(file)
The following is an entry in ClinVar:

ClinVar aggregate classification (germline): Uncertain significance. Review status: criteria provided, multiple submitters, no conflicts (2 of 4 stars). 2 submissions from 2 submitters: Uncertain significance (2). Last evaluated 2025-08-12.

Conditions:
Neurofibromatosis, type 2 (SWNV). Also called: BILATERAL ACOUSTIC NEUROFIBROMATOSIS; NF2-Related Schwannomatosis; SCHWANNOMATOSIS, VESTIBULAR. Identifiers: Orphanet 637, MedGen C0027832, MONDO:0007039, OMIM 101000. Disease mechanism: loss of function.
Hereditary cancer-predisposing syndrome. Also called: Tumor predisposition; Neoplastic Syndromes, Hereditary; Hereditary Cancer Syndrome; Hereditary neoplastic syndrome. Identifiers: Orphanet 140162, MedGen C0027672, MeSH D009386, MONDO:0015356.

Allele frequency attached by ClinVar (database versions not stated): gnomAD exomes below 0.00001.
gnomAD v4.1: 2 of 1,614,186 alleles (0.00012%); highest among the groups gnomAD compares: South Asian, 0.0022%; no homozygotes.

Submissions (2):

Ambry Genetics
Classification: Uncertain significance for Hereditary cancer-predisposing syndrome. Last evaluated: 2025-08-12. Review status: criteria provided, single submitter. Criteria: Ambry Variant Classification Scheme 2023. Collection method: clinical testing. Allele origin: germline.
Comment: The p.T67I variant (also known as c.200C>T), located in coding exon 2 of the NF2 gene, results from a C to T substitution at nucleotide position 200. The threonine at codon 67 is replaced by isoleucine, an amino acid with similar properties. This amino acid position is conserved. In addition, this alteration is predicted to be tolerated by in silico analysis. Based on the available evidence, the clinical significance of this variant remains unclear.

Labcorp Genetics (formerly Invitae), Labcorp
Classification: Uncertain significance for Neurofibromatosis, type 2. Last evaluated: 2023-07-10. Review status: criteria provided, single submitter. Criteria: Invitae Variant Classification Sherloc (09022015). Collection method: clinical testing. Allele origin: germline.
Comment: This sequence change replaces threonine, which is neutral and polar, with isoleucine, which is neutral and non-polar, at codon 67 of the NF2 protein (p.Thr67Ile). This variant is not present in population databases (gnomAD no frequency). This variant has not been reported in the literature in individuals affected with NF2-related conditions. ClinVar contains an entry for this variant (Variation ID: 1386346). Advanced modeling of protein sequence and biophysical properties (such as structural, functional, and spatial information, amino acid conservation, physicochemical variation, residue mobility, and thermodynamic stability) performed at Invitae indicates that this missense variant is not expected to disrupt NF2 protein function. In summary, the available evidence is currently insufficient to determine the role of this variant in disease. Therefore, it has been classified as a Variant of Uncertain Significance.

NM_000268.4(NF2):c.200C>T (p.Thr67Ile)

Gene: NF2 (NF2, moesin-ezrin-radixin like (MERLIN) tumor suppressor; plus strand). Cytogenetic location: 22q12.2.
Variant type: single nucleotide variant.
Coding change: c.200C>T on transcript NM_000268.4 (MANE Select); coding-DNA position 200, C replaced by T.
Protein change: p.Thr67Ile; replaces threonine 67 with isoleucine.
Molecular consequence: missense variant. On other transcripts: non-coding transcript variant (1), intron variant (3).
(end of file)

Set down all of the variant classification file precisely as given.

The following is an entry in ClinVar:

ClinVar aggregate classification (germline): Uncertain significance. Review status: criteria provided, multiple submitters, no conflicts (2 of 4 stars). 2 submissions from 2 submitters: Uncertain significance (2). Last evaluated 2025-08-12.

Conditions:
Neurofibromatosis, type 2 (SWNV). Also called: BILATERAL ACOUSTIC NEUROFIBROMATOSIS; NF2-Related Schwannomatosis; SCHWANNOMATOSIS, VESTIBULAR. Identifiers: Orphanet 637, MedGen C0027832, MONDO:0007039, OMIM 101000. Disease mechanism: loss of function.
Hereditary cancer-predisposing syndrome. Also called: Tumor predisposition; Neoplastic Syndromes, Hereditary; Hereditary Cancer Syndrome; Hereditary neoplastic syndrome. Identifiers: Orphanet 140162, MedGen C0027672, MeSH D009386, MONDO:0015356.

Allele frequency attached by ClinVar (database versions not stated): gnomAD exomes below 0.00001.
gnomAD v4.1: 2 of 1,614,186 alleles (0.00012%); highest among the groups gnomAD compares: South Asian, 0.0022%; no homozygotes.

Submissions (2):

Ambry Genetics
Classification: Uncertain significance for Hereditary cancer-predisposing syndrome. Last evaluated: 2025-08-12. Review status: criteria provided, single submitter. Criteria: Ambry Variant Classification Scheme 2023. Collection method: clinical testing. Allele origin: germline.
Comment: The p.T67I variant (also known as c.200C>T), located in coding exon 2 of the NF2 gene, results from a C to T substitution at nucleotide position 200. The threonine at codon 67 is replaced by isoleucine, an amino acid with similar properties. This amino acid position is conserved. In addition, this alteration is predicted to be tolerated by in silico analysis. Based on the available evidence, the clinical significance of this variant remains unclear.

Labcorp Genetics (formerly Invitae), Labcorp
Classification: Uncertain significance for Neurofibromatosis, type 2. Last evaluated: 2023-07-10. Review status: criteria provided, single submitter. Criteria: Invitae Variant Classification Sherloc (09022015). Collection method: clinical testing. Allele origin: germline.
Comment: This sequence change replaces threonine, which is neutral and polar, with isoleucine, which is neutral and non-polar, at codon 67 of the NF2 protein (p.Thr67Ile). This variant is not present in population databases (gnomAD no frequency). This variant has not been reported in the literature in individuals affected with NF2-related conditions. ClinVar contains an entry for this variant (Variation ID: 1386346). Advanced modeling of protein sequence and biophysical properties (such as structural, functional, and spatial information, amino acid conservation, physicochemical variation, residue mobility, and thermodynamic stability) performed at Invitae indicates that this missense variant is not expected to disrupt NF2 protein function. In summary, the available evidence is currently insufficient to determine the role of this variant in disease. Therefore, it has been classified as a Variant of Uncertain Significance.

NM_000268.4(NF2):c.200C>T (p.Thr67Ile)

Gene: NF2 (NF2, moesin-ezrin-radixin like (MERLIN) tumor suppressor; plus strand). Cytogenetic location: 22q12.2.
Variant type: single nucleotide variant.
Coding change: c.200C>T on transcript NM_000268.4 (MANE Select); coding-DNA position 200, C replaced by T.
Protein change: p.Thr67Ile; replaces threonine 67 with isoleucine.
Molecular consequence: missense variant. On other transcripts: non-coding transcript variant (1), intron variant (3).